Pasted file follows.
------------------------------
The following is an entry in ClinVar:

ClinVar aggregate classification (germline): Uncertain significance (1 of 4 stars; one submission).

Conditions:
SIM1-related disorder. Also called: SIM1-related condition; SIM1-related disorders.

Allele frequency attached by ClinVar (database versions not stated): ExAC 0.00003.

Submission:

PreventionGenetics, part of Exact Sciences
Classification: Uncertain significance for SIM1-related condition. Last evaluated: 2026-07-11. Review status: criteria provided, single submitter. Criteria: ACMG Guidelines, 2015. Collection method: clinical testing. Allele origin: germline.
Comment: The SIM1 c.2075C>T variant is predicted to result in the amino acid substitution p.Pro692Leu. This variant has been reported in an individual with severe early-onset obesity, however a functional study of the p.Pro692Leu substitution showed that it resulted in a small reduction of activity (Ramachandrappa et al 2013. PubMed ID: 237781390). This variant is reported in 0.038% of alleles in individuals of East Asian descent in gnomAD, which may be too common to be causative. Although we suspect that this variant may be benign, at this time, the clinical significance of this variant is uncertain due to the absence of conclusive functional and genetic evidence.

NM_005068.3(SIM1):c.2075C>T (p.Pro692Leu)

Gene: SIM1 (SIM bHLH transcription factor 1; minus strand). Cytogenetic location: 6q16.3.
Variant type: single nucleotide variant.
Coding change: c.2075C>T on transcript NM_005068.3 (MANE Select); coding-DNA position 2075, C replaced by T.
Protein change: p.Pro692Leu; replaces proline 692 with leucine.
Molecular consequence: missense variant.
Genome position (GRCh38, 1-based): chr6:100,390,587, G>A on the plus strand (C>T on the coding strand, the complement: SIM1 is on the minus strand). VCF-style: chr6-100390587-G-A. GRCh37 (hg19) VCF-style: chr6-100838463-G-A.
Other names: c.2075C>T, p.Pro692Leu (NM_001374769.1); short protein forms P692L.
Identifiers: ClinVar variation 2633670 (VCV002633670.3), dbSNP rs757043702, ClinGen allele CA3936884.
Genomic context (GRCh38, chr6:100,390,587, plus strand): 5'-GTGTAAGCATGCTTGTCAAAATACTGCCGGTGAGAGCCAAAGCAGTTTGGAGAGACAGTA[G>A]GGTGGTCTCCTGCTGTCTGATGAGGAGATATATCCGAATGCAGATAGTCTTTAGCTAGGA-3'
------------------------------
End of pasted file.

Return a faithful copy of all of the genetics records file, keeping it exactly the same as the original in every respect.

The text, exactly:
The following is an entry in ClinVar:

ClinVar aggregate classification (germline): Uncertain significance (1 of 4 stars; one submission).

Conditions:
SIM1-related disorder. Also called: SIM1-related condition; SIM1-related disorders.

Allele frequency attached by ClinVar (database versions not stated): ExAC 0.00003.

Submission:

PreventionGenetics, part of Exact Sciences
Classification: Uncertain significance for SIM1-related condition. Last evaluated: 2026-07-11. Review status: criteria provided, single submitter. Criteria: ACMG Guidelines, 2015. Collection method: clinical testing. Allele origin: germline.
Comment: The SIM1 c.2075C>T variant is predicted to result in the amino acid substitution p.Pro692Leu. This variant has been reported in an individual with severe early-onset obesity, however a functional study of the p.Pro692Leu substitution showed that it resulted in a small reduction of activity (Ramachandrappa et al 2013. PubMed ID: 237781390). This variant is reported in 0.038% of alleles in individuals of East Asian descent in gnomAD, which may be too common to be causative. Although we suspect that this variant may be benign, at this time, the clinical significance of this variant is uncertain due to the absence of conclusive functional and genetic evidence.

NM_005068.3(SIM1):c.2075C>T (p.Pro692Leu)

Gene: SIM1 (SIM bHLH transcription factor 1; minus strand). Cytogenetic location: 6q16.3.
Variant type: single nucleotide variant.
Coding change: c.2075C>T on transcript NM_005068.3 (MANE Select); coding-DNA position 2075, C replaced by T.
Protein change: p.Pro692Leu; replaces proline 692 with leucine.
Molecular consequence: missense variant.
Genome position (GRCh38, 1-based): chr6:100,390,587, G>A on the plus strand (C>T on the coding strand, the complement: SIM1 is on the minus strand). VCF-style: chr6-100390587-G-A. GRCh37 (hg19) VCF-style: chr6-100838463-G-A.
Other names: c.2075C>T, p.Pro692Leu (NM_001374769.1); short protein forms P692L.
Identifiers: ClinVar variation 2633670 (VCV002633670.3), dbSNP rs757043702, ClinGen allele CA3936884.
Genomic context (GRCh38, chr6:100,390,587, plus strand): 5'-GTGTAAGCATGCTTGTCAAAATACTGCCGGTGAGAGCCAAAGCAGTTTGGAGAGACAGTA[G>A]GGTGGTCTCCTGCTGTCTGATGAGGAGATATATCCGAATGCAGATAGTCTTTAGCTAGGA-3'